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Genetic Data’s Privacy Conundrum

Underlying all of the widespread uses of genetic testing—diagnostic testing, carrier testing, prenatal testing, consumer-oriented genetic testing, etc.—few issues loom as large, and as loud, as privacy.

One prominent example: despite the potential for wide-ranging medical benefits to patients presented by the recent deal between 23andMe and GlaxoSmithKline, wherein GSK will use 23andMe’s genetic database to further the development of novel medical treatments, the deal immediately set off a noisy, public reaction regarding privacy concerns. Many noted that 23andMe would now give its customers an opt-out option via email to share data with GSK, rather than the opt-in option 23andMe customers previously had to choose for the company to share their data with GSK and the six other companies with which 23andMe partnered. Many worry about the security of genetic data as it moves from one organization to another.

Setting aside for the moment some of the other swirling general privacy concerns, such as law enforcement pressure, legal subpoenas, and the selling of genetic information, we’ll focus today on two key issues: (1) communicating the risks of anonymized genetic information in public databases; and (2) the privacy and security of genetic data within the data supply chain.

Can Anonymized Genetic Data be De-Anonymized?

When genetic data is anonymized and transferred to public genetic depositories, it appears there is a very real risk of such data being cross-referenced against public demographic data and used to re-identify the genetic donors and their families.

In addition to consumers’ genetic information being shared by companies, online databases allow individuals to anonymously upload their genetic results directly. One of these databases, GEDmatch, famously helped lead to the arrest of the suspected Golden Gate Killer. Multiple studies have indicated that re-identification of genetic donors is possible: See Identifying Participants in the Personal Genome Project by Name; and De-anonymizing Genomic Databases Using Phenotypic Traits.

And a recent study concluded that up to 60% of Americans of European descent—even those who have not undergone genetic testing—could be identified on the basis of available genetic information.

23andMe cofounder Linda Avey has said that “it’s a fallacy to think that genomic data can be fully anonymized.” Peter Pitts, the outspoken former commissioner of the FDA and current president of the Center for Medicine in the Public Interest Forensic Genetics Policy Initiative, believes companies who handle genetic data owe it to consumers to be more forthright about the possibility of such re-identification as well as other real-world privacy concerns.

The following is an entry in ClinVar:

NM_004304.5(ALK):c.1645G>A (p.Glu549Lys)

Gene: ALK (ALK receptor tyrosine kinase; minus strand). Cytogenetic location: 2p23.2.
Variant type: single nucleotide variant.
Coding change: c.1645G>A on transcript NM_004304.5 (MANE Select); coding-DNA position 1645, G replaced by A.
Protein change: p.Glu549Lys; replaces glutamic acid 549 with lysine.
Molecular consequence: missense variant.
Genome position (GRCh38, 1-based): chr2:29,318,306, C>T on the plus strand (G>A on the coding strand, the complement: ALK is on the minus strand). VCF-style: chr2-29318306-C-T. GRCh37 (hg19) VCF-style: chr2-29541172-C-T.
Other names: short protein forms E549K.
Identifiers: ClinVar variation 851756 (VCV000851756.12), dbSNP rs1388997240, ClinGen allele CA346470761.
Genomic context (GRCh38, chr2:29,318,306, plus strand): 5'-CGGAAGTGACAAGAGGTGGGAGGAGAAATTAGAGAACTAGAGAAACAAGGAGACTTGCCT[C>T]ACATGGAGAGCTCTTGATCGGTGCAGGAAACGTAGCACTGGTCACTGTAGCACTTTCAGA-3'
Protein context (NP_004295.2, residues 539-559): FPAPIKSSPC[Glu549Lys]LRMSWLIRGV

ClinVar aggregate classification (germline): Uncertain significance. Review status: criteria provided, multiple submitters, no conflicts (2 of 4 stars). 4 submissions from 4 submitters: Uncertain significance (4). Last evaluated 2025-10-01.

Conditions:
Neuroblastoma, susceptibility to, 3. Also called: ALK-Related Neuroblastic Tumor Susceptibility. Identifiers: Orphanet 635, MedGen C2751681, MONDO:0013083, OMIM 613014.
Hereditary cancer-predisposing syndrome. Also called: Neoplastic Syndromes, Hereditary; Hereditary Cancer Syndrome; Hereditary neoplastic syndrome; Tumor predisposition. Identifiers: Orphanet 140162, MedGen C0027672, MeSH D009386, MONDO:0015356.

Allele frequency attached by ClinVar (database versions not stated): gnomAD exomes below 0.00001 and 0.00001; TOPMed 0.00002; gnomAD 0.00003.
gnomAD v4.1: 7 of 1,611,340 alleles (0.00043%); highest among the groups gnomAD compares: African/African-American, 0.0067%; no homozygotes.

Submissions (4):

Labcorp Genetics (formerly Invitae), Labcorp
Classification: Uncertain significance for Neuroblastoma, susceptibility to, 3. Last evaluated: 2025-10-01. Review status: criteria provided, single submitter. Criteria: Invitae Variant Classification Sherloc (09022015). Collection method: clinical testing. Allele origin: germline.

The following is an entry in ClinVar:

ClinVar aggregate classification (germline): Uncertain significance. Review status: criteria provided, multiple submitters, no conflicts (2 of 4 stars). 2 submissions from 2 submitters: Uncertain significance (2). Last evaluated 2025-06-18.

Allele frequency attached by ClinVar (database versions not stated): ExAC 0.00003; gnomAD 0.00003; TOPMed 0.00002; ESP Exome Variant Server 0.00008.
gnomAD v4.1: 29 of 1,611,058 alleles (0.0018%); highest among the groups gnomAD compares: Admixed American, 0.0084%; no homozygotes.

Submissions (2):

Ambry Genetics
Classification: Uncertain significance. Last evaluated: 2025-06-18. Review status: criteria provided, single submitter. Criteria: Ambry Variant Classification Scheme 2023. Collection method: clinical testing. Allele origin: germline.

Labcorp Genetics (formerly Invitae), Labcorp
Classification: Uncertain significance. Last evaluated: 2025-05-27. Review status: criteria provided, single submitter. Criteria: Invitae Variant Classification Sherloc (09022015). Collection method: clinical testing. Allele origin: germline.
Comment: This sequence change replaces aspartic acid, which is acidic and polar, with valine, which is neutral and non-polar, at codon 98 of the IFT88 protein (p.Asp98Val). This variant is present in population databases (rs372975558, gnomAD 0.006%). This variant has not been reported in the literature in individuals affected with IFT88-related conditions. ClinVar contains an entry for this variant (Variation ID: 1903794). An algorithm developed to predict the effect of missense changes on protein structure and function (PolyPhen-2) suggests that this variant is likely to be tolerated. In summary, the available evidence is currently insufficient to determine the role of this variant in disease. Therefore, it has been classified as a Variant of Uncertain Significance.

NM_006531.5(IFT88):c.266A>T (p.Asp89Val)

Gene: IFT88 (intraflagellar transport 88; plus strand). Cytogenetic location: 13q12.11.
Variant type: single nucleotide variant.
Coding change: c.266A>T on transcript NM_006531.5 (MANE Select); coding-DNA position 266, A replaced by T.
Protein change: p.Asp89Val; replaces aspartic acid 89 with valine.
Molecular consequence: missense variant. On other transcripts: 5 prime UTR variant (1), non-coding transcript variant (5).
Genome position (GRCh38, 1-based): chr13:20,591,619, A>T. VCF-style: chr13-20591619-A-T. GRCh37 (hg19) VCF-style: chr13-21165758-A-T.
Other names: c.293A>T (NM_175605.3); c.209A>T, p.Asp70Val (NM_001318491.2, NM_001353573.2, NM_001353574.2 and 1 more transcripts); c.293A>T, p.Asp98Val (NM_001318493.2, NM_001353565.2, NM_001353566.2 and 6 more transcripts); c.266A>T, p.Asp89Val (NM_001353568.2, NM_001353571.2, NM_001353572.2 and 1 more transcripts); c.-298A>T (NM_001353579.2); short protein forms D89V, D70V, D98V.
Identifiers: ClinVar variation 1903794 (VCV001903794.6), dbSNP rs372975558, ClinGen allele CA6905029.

In light of the increasing scrutiny under which companies who handle genetic material must operate, they would do well to heed Pitts’ plea for transparency with regard to the risks and benefits of participation.

The Importance of Air-Tight Genomic Data Privacy within the Data Supply Chain

It has become axiomatic that genetic data requires an even greater degree of protection than other protected health information, in part due to the interfamilial and multi-generational implications of a genetic data breach that could affect millions of individuals who have never participated in nor consented to genetic analysis.

Many worry that the hacking of genetic data could be the new identity theft – but with more profound privacy implications. The recent hack of more than 92 million accounts from MyHeritage held on a private server underscores ongoing DNA privacy concerns.

Against the backdrop of ethical, legal, and reputational scrutiny, all companies who handle genetic information must aim to provide the highest level of data security possible. This includes practicing diligent cloud computing by leveraging up-to-the-minute security practices and processes. As we noted last year in our 2018 Pharmaceutical and Life Sciences Trends, “where the privacy and security of both patient information and intellectual property may have been a concern in the past, hybrid cloud solutions ensure that information is protected while also enabling the key capabilities of the cloud.”

Download Clarkston’s 2019 Life Sciences Industry Trends Here

Relevant companies must make continuous investments to strengthening and updating their security measures.

While the Genetic Information Non-discrimination Act (GINA) covers genetic privacy, bear in mind that genetic privacy laws are still broadening, and with public pressure, genetic data privacy is a hot issue at the forefront of legislators’ minds. It’ll be best to have a data supply chain that reflects the trajectory of genetic data privacy law, rather than scrambling to play catch-up.

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Coauthor and contributions by Susan Lowe

Tags: Clinical Operations, Data Strategy, Life Sciences Trends, Strategy & Compliance